circuit voltage as a function of optical power.
53
Reproduced with permission of the copyright owner. Further reproduction prohibited without permission.
Sample
Quantum efficiency
Fill Factor
Conversion efficiency
Control
69.6%
0.81
33.3%
Oxidized
75%
0.82
35.3%
Table 3.1: Summary of single large area PV cell performance under illumination
with 5 mW of optical power at 670 nm.
3.8 Characterization of 10-cell GaAs PV arrays
The dark I-V curve for a 10-cell PV array is shown in fig. (3.20a) on a linear scale. It
can be seen that forward conduction through the array turns on at -12 V which is to be
expected since the turn on voltage for a single cell is approximately 1.2 V. The series
resistance of the 10 cell array is 64 £2. The data shown in fig. (3.20a) is for the oxidized
sample but the control sample has similar characteristics (in the absence of illumination) as
can be verified from the log® versus voltage behavior shown in fig. (3.20b). From the slope
of the Iog(I)-V curves, an ideality factor and reverse saturation current for the individual
diodes within the array can be computed. This assumes that the applied bias is divided
equally among the
10
diodes and is a reasonable assumption since all the diodes are identical.
The computed ideality factor for the diodes is 1.9 and the reverse saturation current is 4 10*13
A. Note that these values are higher than the corresponding ideality factor and reverse
saturation current calculated for single large area PV cells. This can be explained by the fact
that the cells within the PV array have a higher perimeter to area ratio than the large area test
structures and hence the surface recombination current constitutes a larger fraction of the
total diode current for the diodes in the array. The data in fig. (3.20b) confirms that
electrically, the PV array behaves like 10 diodes connected in series and that in the absence
of illumination, the oxidized sample and the control sample have similar electrical
characteristics. The similarity in the dark I-V curves of the oxidized and control sample is to
be expected since substrate leakage becomes an issue only when the array is illuminated.
54
Reproduced with permission of the copyright owner. Further reproduction prohibited without permission.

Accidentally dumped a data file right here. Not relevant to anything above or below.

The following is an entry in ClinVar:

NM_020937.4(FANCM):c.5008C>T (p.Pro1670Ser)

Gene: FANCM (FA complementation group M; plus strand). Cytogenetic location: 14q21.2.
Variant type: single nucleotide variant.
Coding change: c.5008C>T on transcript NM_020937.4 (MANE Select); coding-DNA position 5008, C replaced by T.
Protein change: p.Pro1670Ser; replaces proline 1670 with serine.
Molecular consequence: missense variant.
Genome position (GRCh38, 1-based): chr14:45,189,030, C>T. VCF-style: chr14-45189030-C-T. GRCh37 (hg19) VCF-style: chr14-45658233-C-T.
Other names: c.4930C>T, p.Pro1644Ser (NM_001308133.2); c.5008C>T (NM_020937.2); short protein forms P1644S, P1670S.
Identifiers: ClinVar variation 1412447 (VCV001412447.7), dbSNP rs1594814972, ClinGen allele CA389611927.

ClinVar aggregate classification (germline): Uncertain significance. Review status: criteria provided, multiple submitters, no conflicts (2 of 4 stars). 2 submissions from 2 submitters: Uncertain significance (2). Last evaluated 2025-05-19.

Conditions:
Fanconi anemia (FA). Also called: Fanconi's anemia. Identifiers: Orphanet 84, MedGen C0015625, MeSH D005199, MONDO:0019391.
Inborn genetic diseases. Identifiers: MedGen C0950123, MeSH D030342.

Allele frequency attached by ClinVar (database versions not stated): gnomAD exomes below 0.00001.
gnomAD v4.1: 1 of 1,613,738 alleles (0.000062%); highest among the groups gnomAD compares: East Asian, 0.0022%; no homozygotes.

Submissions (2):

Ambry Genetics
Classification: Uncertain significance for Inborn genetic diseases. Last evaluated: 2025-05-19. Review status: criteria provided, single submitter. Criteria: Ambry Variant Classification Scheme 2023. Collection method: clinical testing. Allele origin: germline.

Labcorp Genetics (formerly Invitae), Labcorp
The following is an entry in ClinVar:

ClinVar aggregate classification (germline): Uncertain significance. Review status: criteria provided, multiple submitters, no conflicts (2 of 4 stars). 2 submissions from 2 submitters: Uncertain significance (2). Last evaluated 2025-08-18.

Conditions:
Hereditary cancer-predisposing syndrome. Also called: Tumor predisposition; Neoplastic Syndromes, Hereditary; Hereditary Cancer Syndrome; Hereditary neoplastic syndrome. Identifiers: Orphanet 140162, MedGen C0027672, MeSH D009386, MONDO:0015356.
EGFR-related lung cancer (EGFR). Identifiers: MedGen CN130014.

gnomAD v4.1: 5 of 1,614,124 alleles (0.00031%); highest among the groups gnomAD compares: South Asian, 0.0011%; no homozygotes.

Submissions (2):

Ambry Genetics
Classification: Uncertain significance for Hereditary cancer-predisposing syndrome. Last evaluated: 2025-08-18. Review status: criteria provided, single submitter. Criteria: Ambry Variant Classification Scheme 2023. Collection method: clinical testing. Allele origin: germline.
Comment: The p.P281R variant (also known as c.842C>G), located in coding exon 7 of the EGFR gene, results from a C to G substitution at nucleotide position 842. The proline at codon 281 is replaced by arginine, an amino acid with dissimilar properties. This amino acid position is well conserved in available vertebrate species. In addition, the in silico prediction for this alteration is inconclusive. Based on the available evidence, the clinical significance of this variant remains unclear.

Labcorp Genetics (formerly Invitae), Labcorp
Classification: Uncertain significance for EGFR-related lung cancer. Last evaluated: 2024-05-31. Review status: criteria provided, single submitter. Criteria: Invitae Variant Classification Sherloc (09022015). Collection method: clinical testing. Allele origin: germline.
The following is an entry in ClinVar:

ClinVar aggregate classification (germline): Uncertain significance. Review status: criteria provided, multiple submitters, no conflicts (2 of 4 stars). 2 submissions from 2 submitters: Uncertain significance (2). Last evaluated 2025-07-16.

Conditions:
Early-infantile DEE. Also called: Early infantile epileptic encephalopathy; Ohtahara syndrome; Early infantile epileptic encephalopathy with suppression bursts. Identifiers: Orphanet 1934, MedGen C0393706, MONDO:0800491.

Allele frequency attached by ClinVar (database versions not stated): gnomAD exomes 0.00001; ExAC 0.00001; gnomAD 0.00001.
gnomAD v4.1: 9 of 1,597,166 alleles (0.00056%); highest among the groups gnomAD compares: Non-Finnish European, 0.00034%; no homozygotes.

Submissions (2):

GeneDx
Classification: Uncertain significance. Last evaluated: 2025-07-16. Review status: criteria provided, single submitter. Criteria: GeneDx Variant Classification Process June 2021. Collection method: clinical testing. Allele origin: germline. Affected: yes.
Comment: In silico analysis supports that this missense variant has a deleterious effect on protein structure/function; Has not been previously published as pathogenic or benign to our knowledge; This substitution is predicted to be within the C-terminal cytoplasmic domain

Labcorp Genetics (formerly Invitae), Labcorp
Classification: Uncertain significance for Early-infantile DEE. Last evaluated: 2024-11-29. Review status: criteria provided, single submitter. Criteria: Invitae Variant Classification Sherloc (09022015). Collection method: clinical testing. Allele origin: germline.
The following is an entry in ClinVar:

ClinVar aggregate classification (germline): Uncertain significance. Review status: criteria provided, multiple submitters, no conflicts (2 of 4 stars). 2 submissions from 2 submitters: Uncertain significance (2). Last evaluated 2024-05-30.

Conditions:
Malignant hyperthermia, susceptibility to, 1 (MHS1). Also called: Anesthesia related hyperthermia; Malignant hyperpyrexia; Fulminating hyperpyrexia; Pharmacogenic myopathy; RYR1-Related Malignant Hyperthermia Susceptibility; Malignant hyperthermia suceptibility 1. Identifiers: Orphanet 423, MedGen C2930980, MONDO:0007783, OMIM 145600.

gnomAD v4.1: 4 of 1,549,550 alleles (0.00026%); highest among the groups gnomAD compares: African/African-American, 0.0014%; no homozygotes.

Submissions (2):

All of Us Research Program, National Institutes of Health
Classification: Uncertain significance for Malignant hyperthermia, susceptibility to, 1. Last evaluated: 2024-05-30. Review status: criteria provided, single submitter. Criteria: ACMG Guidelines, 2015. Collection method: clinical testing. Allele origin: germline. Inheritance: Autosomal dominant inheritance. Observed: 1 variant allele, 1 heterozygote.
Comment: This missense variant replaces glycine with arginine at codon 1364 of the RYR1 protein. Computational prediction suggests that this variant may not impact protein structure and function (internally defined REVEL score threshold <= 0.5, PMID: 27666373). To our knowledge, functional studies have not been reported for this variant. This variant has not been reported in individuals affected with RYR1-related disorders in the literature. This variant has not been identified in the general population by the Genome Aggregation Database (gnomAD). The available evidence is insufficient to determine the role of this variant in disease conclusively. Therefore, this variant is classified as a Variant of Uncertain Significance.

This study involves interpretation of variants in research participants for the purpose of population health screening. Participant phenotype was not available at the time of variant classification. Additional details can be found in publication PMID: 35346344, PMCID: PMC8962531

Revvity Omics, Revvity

40
30
1
20
B
U
-10
0
2
4
8
6
10
12
14
Applied Bias (V)
(a)
Oxidized Sample
Control Sample
<
B
tu
3
0
2
6
8
4
Junction Voltage (V)
10
12
(b)
Figure 3.20: a) I-V curve for a 10-ceII P V array on the oxidized w afer b)
C om parison o f the I-V characteristics o f 10-cell P V arrays with and w ithout the
buried oxide.
55
Reproduced with permission of the copyright owner. Further reproduction prohibited without permission.
The I-V curves of the 10-ceU PV array for various values o f illumination intensity
are plotted in fig. (3.21a) for the oxidized sample and in fig. (3.21b) for the control sample.
The extracted short circuit current and open circuit voltage as a function of optical power are
depicted in fig (3.22a,b). Since the voltage across the array is zero under short circuit
conditions, the substrate leakage current is zero and hence both the samples have similar
short circuit currents. However, under open circuit conditions, the photogenerated voltage
causes some o f the photocurrent to flow through the substrate leakage path for the control
sample. The oxidized sample is effectively isolated from the substrate and hence the entire
photocurrent flows through the series of PN junctions. This explains the higher open circuit
voltages seen in the case of the oxidized sample. The effect of substrate leakage can be seen
clearly in fig. (3.23a) where the I-V curves for the oxidized sample and the control sample
are shown side by side. Besides reducing the open circuit voltages, substrate leakage also
adversely affects the fill factor and energy conversion efficiency. Table (3.2) compares the
performance o f 10-cell PV arrays with and without the buried oxide. The fill factor of the
oxidized sample is 0.84 and that for the control sample is 0.44. The energy conversion
efficiency for the oxidized sample is 26.8% while that for the control sample is only 13.3%.
From this data it can be seen that the buried oxide layer is effective in preventing substrate
leakage.
Note that even for the oxidized array, the energy conversion efficiency is lower than
that of a single large area PV cell (35.3%). The reason for this disparity is that some of the
incident optical power is absorbed in the inactive regions between the device mesas. As
indicated earlier, the ratio of the optically active area to the total array area is 0 .8 , which
explains why the efficiency is correspondingly lower.
Sample
Open circuit voltage
Fill Factor
Conversion efficiency
Control
9.95 V
0.44
13.3%
Oxidized
10.5 V
0.84
26.8%
Table 3.2: Summary of 10-cell PV array performance under illumination with 5 mW
of optical power at 670 nm.
56
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P *310 jiW
-40
-80
120
0
2
4
6
8
10
8
10
Voltage (V)
(a)
-40
P =1.3 mW?
-80
P = l7 m W
<
•
e
£
u
0
2
4
6
Voltage (V)
(b)
Figure 3.21: I-V curves as a function o f illumination for 10-cell P V arrays fabricated
on a) oxidized wafer b) control wafer
57
Reproduced with permission of the copyright owner. Further reproduction prohibited without permission.
160
140
•<
3
120
100
s
a
■3
ce
St
tx
Oxidized
Sample
y ?C ontrol
80
Sample
60
40
20
0
0
1
4
3
2
5
Optical Power (mW)
(a)
>
t